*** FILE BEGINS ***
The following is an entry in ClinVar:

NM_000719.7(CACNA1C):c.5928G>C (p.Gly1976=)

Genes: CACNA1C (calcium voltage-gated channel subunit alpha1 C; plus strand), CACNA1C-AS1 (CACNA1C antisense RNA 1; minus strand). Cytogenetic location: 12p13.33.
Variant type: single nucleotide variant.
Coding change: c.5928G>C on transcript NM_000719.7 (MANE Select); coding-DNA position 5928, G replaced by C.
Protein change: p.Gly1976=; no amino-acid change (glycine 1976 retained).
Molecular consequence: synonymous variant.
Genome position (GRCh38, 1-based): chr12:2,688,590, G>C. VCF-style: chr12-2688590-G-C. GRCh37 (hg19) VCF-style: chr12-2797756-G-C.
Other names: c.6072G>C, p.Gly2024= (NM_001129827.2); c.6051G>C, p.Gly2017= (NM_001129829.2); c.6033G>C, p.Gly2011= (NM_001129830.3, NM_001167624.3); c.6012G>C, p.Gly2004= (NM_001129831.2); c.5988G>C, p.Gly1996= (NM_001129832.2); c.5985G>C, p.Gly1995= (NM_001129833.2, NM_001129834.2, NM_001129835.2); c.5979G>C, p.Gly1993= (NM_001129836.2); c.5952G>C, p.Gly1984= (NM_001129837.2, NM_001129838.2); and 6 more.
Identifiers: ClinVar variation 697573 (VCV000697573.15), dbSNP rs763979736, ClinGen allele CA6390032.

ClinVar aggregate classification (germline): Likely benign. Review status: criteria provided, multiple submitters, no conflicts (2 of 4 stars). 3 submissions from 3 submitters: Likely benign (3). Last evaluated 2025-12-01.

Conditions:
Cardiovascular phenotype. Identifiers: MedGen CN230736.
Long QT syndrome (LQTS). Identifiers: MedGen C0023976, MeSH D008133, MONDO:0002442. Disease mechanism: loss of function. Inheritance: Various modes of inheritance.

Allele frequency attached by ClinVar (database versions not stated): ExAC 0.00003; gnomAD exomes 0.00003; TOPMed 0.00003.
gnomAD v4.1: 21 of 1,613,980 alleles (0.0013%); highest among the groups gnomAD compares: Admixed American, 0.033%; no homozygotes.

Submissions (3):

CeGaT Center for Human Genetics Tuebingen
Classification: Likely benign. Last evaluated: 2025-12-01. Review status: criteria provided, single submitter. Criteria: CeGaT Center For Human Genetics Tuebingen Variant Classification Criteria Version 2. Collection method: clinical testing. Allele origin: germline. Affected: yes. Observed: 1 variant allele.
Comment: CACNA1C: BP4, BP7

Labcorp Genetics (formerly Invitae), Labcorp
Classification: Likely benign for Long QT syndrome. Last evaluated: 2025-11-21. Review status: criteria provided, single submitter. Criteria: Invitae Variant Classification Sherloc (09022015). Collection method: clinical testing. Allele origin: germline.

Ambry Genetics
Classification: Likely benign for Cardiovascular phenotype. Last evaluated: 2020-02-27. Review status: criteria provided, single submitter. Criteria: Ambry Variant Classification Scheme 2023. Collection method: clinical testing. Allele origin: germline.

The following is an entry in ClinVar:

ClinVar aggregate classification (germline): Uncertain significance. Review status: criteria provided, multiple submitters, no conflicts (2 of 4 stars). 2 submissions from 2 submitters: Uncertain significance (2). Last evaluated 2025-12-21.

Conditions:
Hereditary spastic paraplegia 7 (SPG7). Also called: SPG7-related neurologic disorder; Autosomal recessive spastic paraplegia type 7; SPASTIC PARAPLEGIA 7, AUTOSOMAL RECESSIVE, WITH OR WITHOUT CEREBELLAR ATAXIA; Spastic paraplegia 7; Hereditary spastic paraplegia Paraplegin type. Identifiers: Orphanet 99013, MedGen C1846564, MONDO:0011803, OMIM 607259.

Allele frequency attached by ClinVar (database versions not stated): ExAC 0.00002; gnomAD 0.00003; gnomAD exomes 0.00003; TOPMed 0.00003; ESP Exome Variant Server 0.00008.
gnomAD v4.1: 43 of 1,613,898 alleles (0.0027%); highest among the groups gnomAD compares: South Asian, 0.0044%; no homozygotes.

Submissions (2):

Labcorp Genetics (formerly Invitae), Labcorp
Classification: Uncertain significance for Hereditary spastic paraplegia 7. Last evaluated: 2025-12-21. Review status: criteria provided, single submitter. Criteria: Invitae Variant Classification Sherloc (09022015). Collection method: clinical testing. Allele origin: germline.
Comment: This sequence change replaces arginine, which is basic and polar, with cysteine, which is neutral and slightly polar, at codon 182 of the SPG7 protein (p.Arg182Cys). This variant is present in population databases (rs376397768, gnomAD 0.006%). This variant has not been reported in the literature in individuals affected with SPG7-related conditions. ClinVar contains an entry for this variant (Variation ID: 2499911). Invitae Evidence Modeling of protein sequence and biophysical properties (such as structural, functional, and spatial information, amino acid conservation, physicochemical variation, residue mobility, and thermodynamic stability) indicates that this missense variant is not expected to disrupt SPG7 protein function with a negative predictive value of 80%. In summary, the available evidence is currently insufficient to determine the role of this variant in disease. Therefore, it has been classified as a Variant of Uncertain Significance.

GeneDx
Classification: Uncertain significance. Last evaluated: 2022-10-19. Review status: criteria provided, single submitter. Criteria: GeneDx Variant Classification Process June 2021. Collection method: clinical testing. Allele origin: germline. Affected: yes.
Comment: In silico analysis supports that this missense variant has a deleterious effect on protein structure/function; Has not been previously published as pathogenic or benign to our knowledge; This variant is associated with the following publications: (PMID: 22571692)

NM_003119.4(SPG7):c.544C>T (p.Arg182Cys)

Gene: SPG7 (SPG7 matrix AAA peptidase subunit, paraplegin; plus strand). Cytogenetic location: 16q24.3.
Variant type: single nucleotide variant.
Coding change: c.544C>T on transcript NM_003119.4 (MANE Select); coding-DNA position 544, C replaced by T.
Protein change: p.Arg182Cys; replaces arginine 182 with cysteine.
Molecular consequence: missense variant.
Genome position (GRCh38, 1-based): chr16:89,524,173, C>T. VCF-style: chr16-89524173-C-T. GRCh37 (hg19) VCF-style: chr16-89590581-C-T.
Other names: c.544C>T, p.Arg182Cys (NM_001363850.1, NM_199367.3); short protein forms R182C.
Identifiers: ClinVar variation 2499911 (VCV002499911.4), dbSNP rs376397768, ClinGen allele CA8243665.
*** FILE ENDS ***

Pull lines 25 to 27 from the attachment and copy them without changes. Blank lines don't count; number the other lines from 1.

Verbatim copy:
The following is an entry in ClinVar:

ClinVar aggregate classification (germline): Uncertain significance. Review status: criteria provided, multiple submitters, no conflicts (2 of 4 stars). 2 submissions from 2 submitters: Uncertain significance (2). Last evaluated 2025-12-21.

Conditions: